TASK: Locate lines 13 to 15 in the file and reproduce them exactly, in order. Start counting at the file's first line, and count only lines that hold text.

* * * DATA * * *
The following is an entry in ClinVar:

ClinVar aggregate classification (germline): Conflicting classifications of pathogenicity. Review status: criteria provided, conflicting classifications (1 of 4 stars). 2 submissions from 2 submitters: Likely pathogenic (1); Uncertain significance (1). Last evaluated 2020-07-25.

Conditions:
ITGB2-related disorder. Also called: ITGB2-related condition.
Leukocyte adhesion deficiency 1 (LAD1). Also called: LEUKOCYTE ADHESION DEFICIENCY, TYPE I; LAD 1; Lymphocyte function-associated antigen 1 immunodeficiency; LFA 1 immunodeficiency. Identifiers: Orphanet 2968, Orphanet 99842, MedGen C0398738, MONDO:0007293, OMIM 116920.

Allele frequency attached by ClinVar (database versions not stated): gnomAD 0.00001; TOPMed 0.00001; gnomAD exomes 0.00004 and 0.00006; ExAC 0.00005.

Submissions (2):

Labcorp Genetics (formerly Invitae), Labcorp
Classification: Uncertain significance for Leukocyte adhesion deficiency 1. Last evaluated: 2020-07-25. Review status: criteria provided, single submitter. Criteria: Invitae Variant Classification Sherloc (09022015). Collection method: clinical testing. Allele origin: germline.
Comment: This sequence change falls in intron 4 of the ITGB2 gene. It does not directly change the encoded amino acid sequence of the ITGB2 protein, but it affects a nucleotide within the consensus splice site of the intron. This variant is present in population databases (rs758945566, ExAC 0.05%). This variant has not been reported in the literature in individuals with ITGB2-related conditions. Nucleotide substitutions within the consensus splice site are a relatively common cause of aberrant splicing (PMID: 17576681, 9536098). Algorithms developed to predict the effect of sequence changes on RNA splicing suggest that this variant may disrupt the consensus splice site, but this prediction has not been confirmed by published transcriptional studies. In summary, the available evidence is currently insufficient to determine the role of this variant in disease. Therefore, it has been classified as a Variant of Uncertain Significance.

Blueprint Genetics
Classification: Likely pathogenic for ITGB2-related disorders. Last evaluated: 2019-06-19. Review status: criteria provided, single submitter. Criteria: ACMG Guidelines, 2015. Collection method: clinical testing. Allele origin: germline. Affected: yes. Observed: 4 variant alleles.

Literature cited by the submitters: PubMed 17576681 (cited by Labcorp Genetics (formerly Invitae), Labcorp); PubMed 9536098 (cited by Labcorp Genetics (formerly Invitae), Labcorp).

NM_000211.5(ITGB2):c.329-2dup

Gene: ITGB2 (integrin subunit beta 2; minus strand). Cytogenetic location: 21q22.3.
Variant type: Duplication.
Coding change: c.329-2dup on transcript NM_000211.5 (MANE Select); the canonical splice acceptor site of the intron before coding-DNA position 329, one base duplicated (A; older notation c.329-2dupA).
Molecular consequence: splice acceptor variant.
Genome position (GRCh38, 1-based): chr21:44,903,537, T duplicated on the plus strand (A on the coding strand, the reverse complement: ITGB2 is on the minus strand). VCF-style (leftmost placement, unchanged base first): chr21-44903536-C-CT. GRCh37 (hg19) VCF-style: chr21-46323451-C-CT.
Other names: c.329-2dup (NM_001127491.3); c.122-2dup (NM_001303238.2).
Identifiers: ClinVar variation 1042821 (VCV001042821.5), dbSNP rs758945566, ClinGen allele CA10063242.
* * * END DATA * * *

Literature cited by the submitters: PubMed 17576681 (cited by Labcorp Genetics (formerly Invitae), Labcorp); PubMed 9536098 (cited by Labcorp Genetics (formerly Invitae), Labcorp).

NM_000211.5(ITGB2):c.329-2dup

Gene: ITGB2 (integrin subunit beta 2; minus strand). Cytogenetic location: 21q22.3.